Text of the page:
From April 2024, it has been confirmed that benefits will rise in line with inflation, this is an uprating of 6.7% meaning an annual increase of £470 in annual benefits for 5.5 million households. Despite this, as we know from our survey, many of our communities cannot access these benefits due to the administrative burden associated. More must be done.

Work Capability Assessments (WCAs):
From 2025
, the government wants to reduce the number of people who are declared unfit for work. This means people who are too unwell to work and have no requirement to look for work to receive benefits. With these changes, more people are expected to be declared fit for work and required to look for jobs or have their benefits cut. It will do this by changing some of the questions asked in the Work Capability Assessment.

This is unacceptable, as we know from our survey, IMDs often result in fatigue, pain and can come with discrimination due to misunderstanding meaning it can be hard to maintain a job and with over 50% of respondents reporting a household income significantly less than the median for the UK, this threatens to cut off what little support is available whilst pushing people into positions in which their health is at risk.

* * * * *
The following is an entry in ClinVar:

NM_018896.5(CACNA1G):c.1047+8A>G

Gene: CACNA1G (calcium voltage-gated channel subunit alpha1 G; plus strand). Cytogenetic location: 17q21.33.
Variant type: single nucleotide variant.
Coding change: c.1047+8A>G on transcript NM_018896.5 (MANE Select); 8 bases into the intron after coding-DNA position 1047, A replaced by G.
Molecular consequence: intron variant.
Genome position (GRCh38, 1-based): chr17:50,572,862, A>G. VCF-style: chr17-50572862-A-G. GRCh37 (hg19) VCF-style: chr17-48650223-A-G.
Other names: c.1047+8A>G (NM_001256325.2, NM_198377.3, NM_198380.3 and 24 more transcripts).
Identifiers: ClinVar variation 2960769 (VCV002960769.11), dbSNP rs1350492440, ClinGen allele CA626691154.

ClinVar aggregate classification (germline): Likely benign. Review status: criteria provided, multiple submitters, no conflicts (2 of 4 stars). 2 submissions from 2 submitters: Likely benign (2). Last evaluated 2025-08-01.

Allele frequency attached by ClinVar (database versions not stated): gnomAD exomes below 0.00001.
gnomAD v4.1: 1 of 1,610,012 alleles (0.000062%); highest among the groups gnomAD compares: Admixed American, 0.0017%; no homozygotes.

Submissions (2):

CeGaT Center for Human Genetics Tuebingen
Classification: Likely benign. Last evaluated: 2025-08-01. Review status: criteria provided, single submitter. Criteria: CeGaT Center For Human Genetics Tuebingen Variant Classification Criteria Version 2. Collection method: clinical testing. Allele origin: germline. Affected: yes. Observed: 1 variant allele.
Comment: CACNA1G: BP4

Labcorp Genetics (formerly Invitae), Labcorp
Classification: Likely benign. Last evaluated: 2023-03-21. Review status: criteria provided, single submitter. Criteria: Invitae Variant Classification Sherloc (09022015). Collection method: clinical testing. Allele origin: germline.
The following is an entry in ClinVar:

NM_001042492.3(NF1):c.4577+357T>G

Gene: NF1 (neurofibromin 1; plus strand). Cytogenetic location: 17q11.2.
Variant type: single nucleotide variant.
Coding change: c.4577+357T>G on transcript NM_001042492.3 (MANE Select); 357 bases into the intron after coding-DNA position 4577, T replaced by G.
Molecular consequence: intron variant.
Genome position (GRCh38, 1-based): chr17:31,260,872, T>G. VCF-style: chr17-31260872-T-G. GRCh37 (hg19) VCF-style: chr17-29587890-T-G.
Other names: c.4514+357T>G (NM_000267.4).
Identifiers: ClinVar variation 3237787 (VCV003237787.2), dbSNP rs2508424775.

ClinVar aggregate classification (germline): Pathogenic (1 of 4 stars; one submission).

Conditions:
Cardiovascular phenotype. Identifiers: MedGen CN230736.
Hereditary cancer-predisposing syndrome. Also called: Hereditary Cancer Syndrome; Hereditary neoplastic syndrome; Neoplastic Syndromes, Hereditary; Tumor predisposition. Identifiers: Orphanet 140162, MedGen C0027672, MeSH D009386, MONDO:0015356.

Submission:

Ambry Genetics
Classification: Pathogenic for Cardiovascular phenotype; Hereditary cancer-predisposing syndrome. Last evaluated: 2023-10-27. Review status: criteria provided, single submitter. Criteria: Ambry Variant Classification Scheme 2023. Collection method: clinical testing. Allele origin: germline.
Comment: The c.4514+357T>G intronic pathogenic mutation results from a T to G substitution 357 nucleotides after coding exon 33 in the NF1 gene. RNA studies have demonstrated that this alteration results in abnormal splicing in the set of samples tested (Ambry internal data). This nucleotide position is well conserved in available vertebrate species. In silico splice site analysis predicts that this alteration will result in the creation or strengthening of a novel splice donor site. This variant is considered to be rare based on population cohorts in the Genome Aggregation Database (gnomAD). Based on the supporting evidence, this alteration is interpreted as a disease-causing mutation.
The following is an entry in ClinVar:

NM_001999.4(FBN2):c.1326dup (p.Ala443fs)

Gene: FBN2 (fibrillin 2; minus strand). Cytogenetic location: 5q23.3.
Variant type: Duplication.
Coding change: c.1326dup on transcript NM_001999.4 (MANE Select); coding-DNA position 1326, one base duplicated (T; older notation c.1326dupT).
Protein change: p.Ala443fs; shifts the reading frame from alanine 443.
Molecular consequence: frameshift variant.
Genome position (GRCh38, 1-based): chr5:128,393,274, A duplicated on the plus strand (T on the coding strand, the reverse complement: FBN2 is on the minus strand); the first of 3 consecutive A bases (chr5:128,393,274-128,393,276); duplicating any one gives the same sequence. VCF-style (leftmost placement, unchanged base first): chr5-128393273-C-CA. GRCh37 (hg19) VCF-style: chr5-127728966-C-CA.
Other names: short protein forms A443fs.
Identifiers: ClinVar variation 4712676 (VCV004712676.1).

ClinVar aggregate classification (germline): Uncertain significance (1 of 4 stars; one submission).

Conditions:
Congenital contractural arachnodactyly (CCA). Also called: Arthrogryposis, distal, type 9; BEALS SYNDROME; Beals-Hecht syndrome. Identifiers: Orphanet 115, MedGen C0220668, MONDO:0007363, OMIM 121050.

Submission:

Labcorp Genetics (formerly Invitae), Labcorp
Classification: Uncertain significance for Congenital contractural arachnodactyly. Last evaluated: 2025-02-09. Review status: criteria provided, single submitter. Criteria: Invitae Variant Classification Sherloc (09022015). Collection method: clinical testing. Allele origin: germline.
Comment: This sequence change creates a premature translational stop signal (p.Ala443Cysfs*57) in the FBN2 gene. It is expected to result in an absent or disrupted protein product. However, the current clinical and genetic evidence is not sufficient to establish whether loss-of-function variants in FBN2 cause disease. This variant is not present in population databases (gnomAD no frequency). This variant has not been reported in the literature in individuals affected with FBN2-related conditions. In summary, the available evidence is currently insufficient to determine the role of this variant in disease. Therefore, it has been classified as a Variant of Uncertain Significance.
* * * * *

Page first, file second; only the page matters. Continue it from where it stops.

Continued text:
Back to Work plans for Universal Credit claimants:
From 2024
, as part of its Back to Work Plan the government say they will invest to help tackle long-term unemployment, including supporting and incentivising unemployed Universal Credit claimants to find work.

They are also proposing the following measures:

  • Phase 1: Unemployed claimants will be offered more regular support.
  • Phase 2: If after 6 months, a claimant hasn’t found a job they will be referred to the Restart programme. Restart is a 12-month intensive job search programme providing support to tackle barriers.
  • Phase 3: If, after 12 months on Restart, an individual has not found work, they will have a review with their Work Coach. This is to determine what future conditions might look like. If no suitable job exists locally, a claimant will be made to take on a time-limited mandatory work placement. If they refuse to accept this placement, their claim will be stopped. This will also end their access to additional benefits such as free prescriptions and legal aid.